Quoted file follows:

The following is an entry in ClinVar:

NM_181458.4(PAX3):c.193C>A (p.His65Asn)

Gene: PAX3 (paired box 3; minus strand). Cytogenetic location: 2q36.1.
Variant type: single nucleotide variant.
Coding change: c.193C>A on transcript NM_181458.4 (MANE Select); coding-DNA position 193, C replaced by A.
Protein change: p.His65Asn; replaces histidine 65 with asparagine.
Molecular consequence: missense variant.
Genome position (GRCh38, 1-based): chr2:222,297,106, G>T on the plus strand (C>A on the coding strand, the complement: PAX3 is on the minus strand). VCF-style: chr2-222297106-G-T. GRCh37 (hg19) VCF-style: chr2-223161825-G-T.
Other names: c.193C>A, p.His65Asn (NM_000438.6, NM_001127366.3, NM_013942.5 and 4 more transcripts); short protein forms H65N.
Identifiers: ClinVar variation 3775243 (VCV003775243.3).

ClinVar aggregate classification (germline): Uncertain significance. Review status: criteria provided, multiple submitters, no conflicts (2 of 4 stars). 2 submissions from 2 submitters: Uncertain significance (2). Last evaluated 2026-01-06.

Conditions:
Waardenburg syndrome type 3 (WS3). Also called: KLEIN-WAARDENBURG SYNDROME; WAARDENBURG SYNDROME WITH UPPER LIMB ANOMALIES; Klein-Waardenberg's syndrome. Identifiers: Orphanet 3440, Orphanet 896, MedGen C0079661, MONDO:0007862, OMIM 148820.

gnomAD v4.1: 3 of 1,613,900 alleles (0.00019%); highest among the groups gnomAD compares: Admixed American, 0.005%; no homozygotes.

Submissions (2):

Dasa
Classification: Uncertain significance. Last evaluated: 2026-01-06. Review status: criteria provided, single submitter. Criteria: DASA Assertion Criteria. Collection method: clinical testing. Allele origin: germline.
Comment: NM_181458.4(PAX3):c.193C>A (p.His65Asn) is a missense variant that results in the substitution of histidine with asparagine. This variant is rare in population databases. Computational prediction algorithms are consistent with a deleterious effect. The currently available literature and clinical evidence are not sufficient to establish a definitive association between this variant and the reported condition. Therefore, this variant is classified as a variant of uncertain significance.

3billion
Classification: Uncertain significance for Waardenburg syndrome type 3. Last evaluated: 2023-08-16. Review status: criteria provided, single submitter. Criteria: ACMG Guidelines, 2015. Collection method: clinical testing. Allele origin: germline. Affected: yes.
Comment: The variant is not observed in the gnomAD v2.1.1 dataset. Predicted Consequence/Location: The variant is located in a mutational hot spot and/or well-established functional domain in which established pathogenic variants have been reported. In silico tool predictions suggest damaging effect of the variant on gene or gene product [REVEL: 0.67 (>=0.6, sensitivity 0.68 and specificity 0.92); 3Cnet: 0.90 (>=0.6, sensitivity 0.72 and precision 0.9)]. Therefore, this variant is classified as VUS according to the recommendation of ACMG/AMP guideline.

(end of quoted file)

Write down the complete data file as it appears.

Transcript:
The following is an entry in ClinVar:

NM_181458.4(PAX3):c.193C>A (p.His65Asn)

Gene: PAX3 (paired box 3; minus strand). Cytogenetic location: 2q36.1.
Variant type: single nucleotide variant.
Coding change: c.193C>A on transcript NM_181458.4 (MANE Select); coding-DNA position 193, C replaced by A.
Protein change: p.His65Asn; replaces histidine 65 with asparagine.
Molecular consequence: missense variant.
Genome position (GRCh38, 1-based): chr2:222,297,106, G>T on the plus strand (C>A on the coding strand, the complement: PAX3 is on the minus strand). VCF-style: chr2-222297106-G-T. GRCh37 (hg19) VCF-style: chr2-223161825-G-T.
Other names: c.193C>A, p.His65Asn (NM_000438.6, NM_001127366.3, NM_013942.5 and 4 more transcripts); short protein forms H65N.
Identifiers: ClinVar variation 3775243 (VCV003775243.3).

ClinVar aggregate classification (germline): Uncertain significance. Review status: criteria provided, multiple submitters, no conflicts (2 of 4 stars). 2 submissions from 2 submitters: Uncertain significance (2). Last evaluated 2026-01-06.

Conditions:
Waardenburg syndrome type 3 (WS3). Also called: KLEIN-WAARDENBURG SYNDROME; WAARDENBURG SYNDROME WITH UPPER LIMB ANOMALIES; Klein-Waardenberg's syndrome. Identifiers: Orphanet 3440, Orphanet 896, MedGen C0079661, MONDO:0007862, OMIM 148820.

gnomAD v4.1: 3 of 1,613,900 alleles (0.00019%); highest among the groups gnomAD compares: Admixed American, 0.005%; no homozygotes.

Submissions (2):

Dasa
Classification: Uncertain significance. Last evaluated: 2026-01-06. Review status: criteria provided, single submitter. Criteria: DASA Assertion Criteria. Collection method: clinical testing. Allele origin: germline.
Comment: NM_181458.4(PAX3):c.193C>A (p.His65Asn) is a missense variant that results in the substitution of histidine with asparagine. This variant is rare in population databases. Computational prediction algorithms are consistent with a deleterious effect. The currently available literature and clinical evidence are not sufficient to establish a definitive association between this variant and the reported condition. Therefore, this variant is classified as a variant of uncertain significance.

3billion
Classification: Uncertain significance for Waardenburg syndrome type 3. Last evaluated: 2023-08-16. Review status: criteria provided, single submitter. Criteria: ACMG Guidelines, 2015. Collection method: clinical testing. Allele origin: germline. Affected: yes.
Comment: The variant is not observed in the gnomAD v2.1.1 dataset. Predicted Consequence/Location: The variant is located in a mutational hot spot and/or well-established functional domain in which established pathogenic variants have been reported. In silico tool predictions suggest damaging effect of the variant on gene or gene product [REVEL: 0.67 (>=0.6, sensitivity 0.68 and specificity 0.92); 3Cnet: 0.90 (>=0.6, sensitivity 0.72 and precision 0.9)]. Therefore, this variant is classified as VUS according to the recommendation of ACMG/AMP guideline.